That can be perfectly seen around M389 of this movement. You could have ended there, but why? Nah, you kept on and produced epic sections like the one with sfs near M432.

  • I would really pay to see this movement in a concert and I'm sure I would not be able to look away. I wonder if what this movement tells and the fresh and powerful strength with which it speaks is also due to the preceding movements. In any case, God, I am already past min 58 and I don't see a clear trace of a final.

  •  I don't know Beethoven's string quartets enough to give an opinion about your statements. Wherever Beethoven is, I'm sure it's alright, but I have even heard a past motive from another movement just before reaching the first hour.

  • Lol there's even a cadenza at ~min 61 that sounds kinda jazzy in the end (perhaps you're interested @Tom Dahlenburg lol). 

  • I am not really sure of the effectiveness of pp vs. ppp but the ending is perfect and unexpected (in Eb). 

I promised myself that I had to check this piece fully before the end of this weekend, but lol, it's 23:59 so I'm afraid this reply will be published on Monday. No worries though, the whole piece was enjoyable both by parts and as a whole. My favourite movement was, by far, the fourth, which I listened to again before continuing with what I'm writing now. It's long, yeah, but I have listened to 10-15 min pieces (not necessarily here) that didn't say me anything and felt like much more time. 

 

Hats off, and my sincere congratulations for achieving this and persevering for years till this final draft. Again, it has been a pleasure to listen to this commendable, exciting, unsettling, peaceful, full of despair and hope work, the C minor clarinet quintet, movement by movement and as a whole, as well as reviewing it here. I know I've been pedantic specially with these last words, but really I'm still under the magic of the last movement and I just want to add: excellent, keep composing, keep uploading your works both on here and on YouTube!

Kind regards and thank you for sharing.
Daniel–Ømicrón.


 

  • Like 3
  • Thanks 1
Link to comment
Share on other sites

2 hours ago, Henry Ng said:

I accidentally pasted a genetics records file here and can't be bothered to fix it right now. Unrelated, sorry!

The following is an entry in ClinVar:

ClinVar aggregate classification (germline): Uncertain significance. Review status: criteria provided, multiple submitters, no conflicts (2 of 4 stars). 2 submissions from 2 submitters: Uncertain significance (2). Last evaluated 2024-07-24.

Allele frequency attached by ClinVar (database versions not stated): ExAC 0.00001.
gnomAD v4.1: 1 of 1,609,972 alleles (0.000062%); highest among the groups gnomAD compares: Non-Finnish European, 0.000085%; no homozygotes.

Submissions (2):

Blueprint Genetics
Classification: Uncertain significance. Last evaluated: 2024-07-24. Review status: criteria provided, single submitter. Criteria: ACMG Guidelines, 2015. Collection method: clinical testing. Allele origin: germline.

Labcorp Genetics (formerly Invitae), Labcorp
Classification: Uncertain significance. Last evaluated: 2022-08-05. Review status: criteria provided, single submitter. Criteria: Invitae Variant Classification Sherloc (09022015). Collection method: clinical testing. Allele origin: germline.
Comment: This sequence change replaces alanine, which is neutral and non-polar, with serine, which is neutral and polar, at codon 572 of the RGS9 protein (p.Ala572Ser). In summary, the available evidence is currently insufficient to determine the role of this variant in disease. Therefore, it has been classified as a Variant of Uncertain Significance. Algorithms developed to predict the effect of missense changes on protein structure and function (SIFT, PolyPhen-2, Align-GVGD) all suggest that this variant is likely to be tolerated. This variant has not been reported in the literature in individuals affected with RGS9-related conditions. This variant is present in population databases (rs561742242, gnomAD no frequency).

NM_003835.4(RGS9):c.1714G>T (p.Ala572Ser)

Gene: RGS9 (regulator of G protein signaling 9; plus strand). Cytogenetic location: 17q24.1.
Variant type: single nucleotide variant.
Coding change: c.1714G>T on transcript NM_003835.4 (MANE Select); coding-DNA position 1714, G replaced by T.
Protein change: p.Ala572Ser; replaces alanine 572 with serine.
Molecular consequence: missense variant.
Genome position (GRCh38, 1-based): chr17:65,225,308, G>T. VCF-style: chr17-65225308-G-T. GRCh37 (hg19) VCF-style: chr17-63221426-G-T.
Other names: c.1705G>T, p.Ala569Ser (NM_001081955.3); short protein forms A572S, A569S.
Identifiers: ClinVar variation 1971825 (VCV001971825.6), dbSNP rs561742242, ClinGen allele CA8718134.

I am speechless skimming through your commentary. I will reply to yours later, after studying it. Thank you so much! I have nothing to say how thankful I am to your effort paid.

Kind Regards!!

Henry

 

It's nothing man, I really felt the need to review your piece and give it a deep listen. BTW, this probably won't help at all with diffusion but I have made a post in my YT channel featuring yours, perhaps some friend of mine takes the bait and listens 😎. (I also featured Tom's channel because he also uploads nice pieces to YT).
This is the publication (made in Spanish and English)https://www.youtube.com/post/Ugkx40Cev1leqmesBn-845cUuwIiGLBYKwEK 

I will possibly also feature your piece in my newly (re)made twitter, lol. 

Looking forward to your next publications!!

  • Thanks 1
Link to comment
Share on other sites

So I took the time to listen to your piece as a whole, and I will rate my favorite movements from greatest to least as a start:

  • Movement 3
  • Movement 1
  • Movement 2
  • Movement 4

Movement 1 is very strong

Movement 1 actually is quite strong, since you had a clear theme / motif, and you captured my interest for the full 20 minutes. A tremendous feat to have someone intently listen for that long. Your key changing is phenomenal, and loved your usage of the tremolo.  Chords though? Be careful because it is impossible for string instruments to play 3 notes a time. Always write your music with playability in mind. Even if you don't expect to ever get performed.

Be careful of tiring the ear

Let me just get this part out of the way. In terms of length of your piece, given the style (baroque), an hour long seems like a lot. When music doesn't have too many breaks and goes on for such a long time, it tends to tire the ear. You want to be mindful of that. I also think that your movements aren't differentiated enough to provide that sort of relief. For example, I've lately been listening to Tchaikovsky's symphonies, and they are super long. However, his movements are quite different from one another, and although they tie into his themes, they are still different enough as to keep the listener engaged.

I also feel like baroque style music is tough to listen to for such long lengths just due to the nature of the style (lack of pauses, breaks, lines of notes, etc). But let me stress, your first movement kept me engaged for the full 20 minutes....so you clearly have skill.

What if...